Why it matters
As the employer provided a legitimate, nondiscriminatory reason for her termination, the U.S. Court of Appeals, Eighth Circuit affirmed dismissal of a plaintiff’s state and federal retaliation and discrimination claims. An executive housekeeper at the Millennium Hotel in Minneapolis, Isis Naguib, had run the department since 1977, overseeing 50 housekeepers and managing payroll. When she was terminated shortly after returning from Family and Medical Leave Act (FMLA) leave, she filed suit against the company, alleging she was discriminated and retaliated against because of her age, for taking FMLA leave and for opposing discriminatory practices. In response, the hotel told the court the plaintiff was fired when an internal investigation revealed Naguib had been overseeing a scheme of rounding down the hours of housekeepers to avoid paying overtime and in turn triggering a bonus that she was eligible to receive for minimizing payroll. Affirming the district court’s grant of summary judgment in favor of the employer, the Eighth Circuit found that even assuming the plaintiff had presented a prima facie case, the hotel had clearly shown a legitimate, nondiscriminatory reason for her termination.
From 1977 through 2014, Isis Naguib ran the housekeeping department at the Millennium Hotel in Minneapolis. She oversaw about 50 housekeepers and managed payroll for the department. Millennium tracked its employee hours using a punch clock system. However, Naguib also required housekeepers to handwrite their hours on a sign-in sheet.
Several housekeepers later reported that Naguib told them they were not allowed to list any overtime hours on the handwritten sheet; instead, they were directed to write in eight-hour shifts rather than the same hours reflected in the punch clock system. Naguib then manually overrode punch clock times and entered the shifts reflected on the handwritten sheets. Naguib’s contract with Millennium included an annual 1 percent bonus tied to minimizing employee payroll.
After Naguib was terminated in 2014, she alleged the hotel discriminated and retaliated against her. She cited several incidents as the basis for these claims, including her testimony in a 2011 deposition that a manager instructed her to use a different cleaning standard than the hotel actually used. That manager sent an email to his replacement asking whether she was “taking control” of Naguib, and the replacement manager once said to Naguib, “You’ll probably never retire, we’ll be carrying you out … in a box.” Naguib also claimed that the new manager asked her to tell Muslim employees to get notes from their mosques saying they were required to wear headscarves to work, but she refused.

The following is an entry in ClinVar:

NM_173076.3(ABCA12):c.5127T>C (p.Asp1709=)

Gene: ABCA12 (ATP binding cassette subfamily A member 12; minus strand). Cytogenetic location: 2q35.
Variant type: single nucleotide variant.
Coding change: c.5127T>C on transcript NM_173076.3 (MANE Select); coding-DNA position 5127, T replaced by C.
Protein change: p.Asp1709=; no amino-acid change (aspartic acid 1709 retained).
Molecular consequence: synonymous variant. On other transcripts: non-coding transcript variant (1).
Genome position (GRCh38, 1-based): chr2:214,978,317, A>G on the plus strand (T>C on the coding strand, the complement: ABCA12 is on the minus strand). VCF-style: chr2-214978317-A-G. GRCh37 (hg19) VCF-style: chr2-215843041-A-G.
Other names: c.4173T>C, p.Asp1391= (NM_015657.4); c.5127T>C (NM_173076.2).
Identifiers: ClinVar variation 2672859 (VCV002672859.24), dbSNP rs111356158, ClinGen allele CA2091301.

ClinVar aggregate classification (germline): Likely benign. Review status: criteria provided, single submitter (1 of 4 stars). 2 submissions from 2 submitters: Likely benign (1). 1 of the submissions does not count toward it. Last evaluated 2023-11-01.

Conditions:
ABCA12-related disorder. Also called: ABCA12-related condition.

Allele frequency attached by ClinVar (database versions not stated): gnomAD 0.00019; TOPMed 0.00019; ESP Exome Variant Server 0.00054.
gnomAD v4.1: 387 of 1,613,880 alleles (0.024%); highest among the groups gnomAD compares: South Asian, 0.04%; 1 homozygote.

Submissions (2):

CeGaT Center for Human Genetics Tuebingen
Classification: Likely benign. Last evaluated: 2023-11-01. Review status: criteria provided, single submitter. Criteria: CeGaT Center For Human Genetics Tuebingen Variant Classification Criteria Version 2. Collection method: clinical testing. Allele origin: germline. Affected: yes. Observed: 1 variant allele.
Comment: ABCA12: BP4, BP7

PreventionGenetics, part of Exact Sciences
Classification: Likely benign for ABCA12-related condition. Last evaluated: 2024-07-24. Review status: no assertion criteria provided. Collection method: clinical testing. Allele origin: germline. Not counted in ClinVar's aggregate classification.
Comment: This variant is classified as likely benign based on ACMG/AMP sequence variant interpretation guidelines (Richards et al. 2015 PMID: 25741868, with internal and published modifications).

In 2014, Naguib was instructed that she needed to use up her vacation hours or lose them. She took time off as a result and then requested—and was granted—Family and Medical Leave Act (FMLA) leave. When Naguib returned to work, she was suspended and then fired. She pointed to the various incidents and her FMLA leave as the basis for her termination, which she said was really motivated by her age and her taking FMLA leave, and was in retaliation for her opposition to discriminatory practices.
Millennium told a different story. During Naguib’s vacation days and FMLA leave in 2014, the employee who filled in at her position observed the timekeeping irregularities and reached out to management. As a result, Millennium launched a hotelwide investigation and learned that Naguib had instructed the housekeepers not to list their overtime hours on the handwritten sign-in sheet. The investigation also found that housekeeping had by far the most punch time edits of any department in the hotel.
A district court judge granted the employer’s motion for summary judgment, holding that Millennium had a legitimate, nonretaliatory and nondiscriminatory reason for firing Naguib that was not pretextual. Naguib appealed.
The U.S. Court of Appeals, Seventh Circuit agreed with the district court. Naguib failed to provide direct evidence that she was retaliated or discriminated against, the court said. Her deposition testimony took place in 2011, at which time the manager who had disagreed with her was no longer her boss; her allegation about being asked to obtain notes from Muslim employees was denied by the manager, and no such policy ever existed at the hotel.
Without direct evidence, Naguib’s claims must proceed under the McDonnell-Douglas burden-shifting framework, the court said. “Even assuming Naguib can establish a prima facie case of retaliation under that standard, Millennium has clearly shown a legitimate non-discriminatory or [non-]retaliatory reason for firing her. Millennium’s internal investigation credibly exposed that Naguib regularly altered employee hours without using a company-sanctioned form.”
The timing of Naguib’s termination supported the notion that it was not retaliatory, the panel added. Only when she took vacation did someone else fill in Naguib’s role, allowing the hotel to discover the time sheet practice Naguib oversaw.
“Within one month, and after a hotel-wide internal wage and hour investigation, Millennium fired Naguib. The investigation that resulted in Naguib’s termination also resulted in discipline for three other managers at Millennium who engaged in similar conduct on a smaller scale. Millennium then compensated its employees for unpaid overtime discovered in the investigation. Naguib has not met her burden to demonstrate that Millennium’s state[d] reasons for firing her were pretextual because she has not discredited Millennium’s version of events.”
After affirming summary judgment on Naguib’s retaliation claims, the court came to the same conclusion on her age discrimination and FMLA retaliation claims as well.
To read the opinion in Naguib v. Trimark Hotel Corp., click here.